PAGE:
With the spotlight firmly on him, Joachim Löw reverted to an old trick against world champions France. For the most part it worked, but he’ll need something more if this is to feel new, says DW’s Matt Pearson.
On viewing Joachim Löw’s first post-World Cup teamsheet, brows around the world furrowed. Is that four center backs? Who’s on the left? Where’s Joshua Kimmich going to play then?
It was also difficult not to feel a sense of anticlimax. Had all this talk of new starts and lessons learned been, as many suspected, just that? Seven of the 11 men who started the 2-0 loss to South Korea that confirmed an early World Cup exit and seemed to end an era were selected against France.
Of the four changes, two were enforced (Jonas Hector wasn’t ready to play, Mesut Özil has quit the national team) and one was the reinstatement of Jerome Boateng, who missed the Korea game through suspension. So, in fact, Löw had only really chosen to ax Sami Khedira. Which we knew anyway.
There must have been a real temptation for Germany’s long-serving boss to make a clean break and throw a couple of his collection of pacy, exciting fringe players in against the team that deposed his as world champions. But Leroy Sane, Julian Brandt and Kai Havertz sat watching as their teammates played out a scrappy first half of few genuine chances at either end.
Building from the back
"You're wrong if you think the only way up is with young players," said Löw to reporters before the game. "We have to regain the conviction of defending our own goal come hell or high water."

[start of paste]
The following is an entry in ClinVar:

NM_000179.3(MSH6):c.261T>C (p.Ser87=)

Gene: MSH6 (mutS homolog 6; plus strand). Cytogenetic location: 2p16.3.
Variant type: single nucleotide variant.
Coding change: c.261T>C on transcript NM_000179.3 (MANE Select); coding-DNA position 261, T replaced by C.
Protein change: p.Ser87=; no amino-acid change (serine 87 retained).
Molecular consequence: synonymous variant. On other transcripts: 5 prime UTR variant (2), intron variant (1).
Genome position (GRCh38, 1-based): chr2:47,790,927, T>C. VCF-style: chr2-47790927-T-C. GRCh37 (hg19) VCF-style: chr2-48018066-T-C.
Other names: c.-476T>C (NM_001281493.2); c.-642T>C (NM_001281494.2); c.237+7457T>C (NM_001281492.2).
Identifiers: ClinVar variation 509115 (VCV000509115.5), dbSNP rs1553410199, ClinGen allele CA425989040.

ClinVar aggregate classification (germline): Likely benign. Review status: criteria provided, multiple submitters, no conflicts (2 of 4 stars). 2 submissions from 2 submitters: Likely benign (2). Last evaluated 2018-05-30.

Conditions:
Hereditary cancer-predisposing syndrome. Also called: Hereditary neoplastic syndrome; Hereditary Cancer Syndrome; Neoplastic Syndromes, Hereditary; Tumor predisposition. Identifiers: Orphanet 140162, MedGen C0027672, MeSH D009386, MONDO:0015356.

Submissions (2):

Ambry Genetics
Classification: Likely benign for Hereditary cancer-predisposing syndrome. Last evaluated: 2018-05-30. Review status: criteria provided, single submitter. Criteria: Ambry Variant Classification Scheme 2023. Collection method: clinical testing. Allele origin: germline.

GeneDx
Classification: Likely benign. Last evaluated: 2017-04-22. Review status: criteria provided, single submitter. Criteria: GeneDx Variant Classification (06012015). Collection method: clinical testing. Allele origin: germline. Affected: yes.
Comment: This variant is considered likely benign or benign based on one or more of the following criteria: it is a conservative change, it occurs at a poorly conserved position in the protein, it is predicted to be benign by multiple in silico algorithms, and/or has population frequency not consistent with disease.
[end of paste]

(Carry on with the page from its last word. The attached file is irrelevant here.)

To give Löw his due, Germany did that. Matthias Ginter and Antonio Rüdiger were diligent in their wide defensive duties, though the latter’s discipline left something to be desired, Kimmich was tidy in defensive midfield and Manuel Neuer was solid.
The four-center-back gambit is not a new one for Löw. His finest hour, the 2014 World Cup win, was largely built on those solid foundations, with a combination of Jerome Boateng, Mats Hummels, Per Mertesacker, Shkrodan Mustafi and Benedikt Höwedes making up the back four until skipper Philipp Lahm slotted in at right back for the last-eight win over France and beyond.
Still much to do for Löw
It worked back then and, at least in a defensive sense, it worked on Wednesday. Ginter gave one of his best performances in a Germany shirt, Rüdiger was solid and the hosts restricted the French to two or three decent opportunities.
By the end, Germany could even have won it. But in truth, neither side really merited three points and the performance of the home team still leaves plenty of questions unanswered.
For all that France are world champions, this is Germany in Munich. Poor World Cup or not, this is a team and a country that demands victory.
As much as the back line was up to the task, there’s plenty still to work on. Until the last 15 minutes, Germany were still a little ponderous in possession – Thomas Müller was indecisive, Marco Reus anonymous in an unfamiliar role upfront, Leon Goretzka was wasteful and Toni Kroos unusually subdued. It was Hummels and Ginter that came closest to breaking the deadlock in Germany’s favor.
Need for speed
Timo Werner, still the only starter with any real speed, was the home side’s brightest attacking spark — he burnt Benjamin Pavard for pace time and time again without quite landing the killer blow.
And therein lies a big issue for Löw. Germany fans might accept pragmatism at home first time around, and against France, but sooner or later they are going to want something new and something to get the pulses racing.
Löw has the players, so the question now is whether he has the desire to build a new team and the ruthlessness to give some of his trusted lead actors increasingly minor roles . The likelihood is that the Germany side that takes on Peru on Sunday will be a touch more experimental as Löw searches for the right blend.
But if the 58-year-old is to get his team back to where they feel that they belong, he may well have to learn a few new tricks, and unveil them against the best.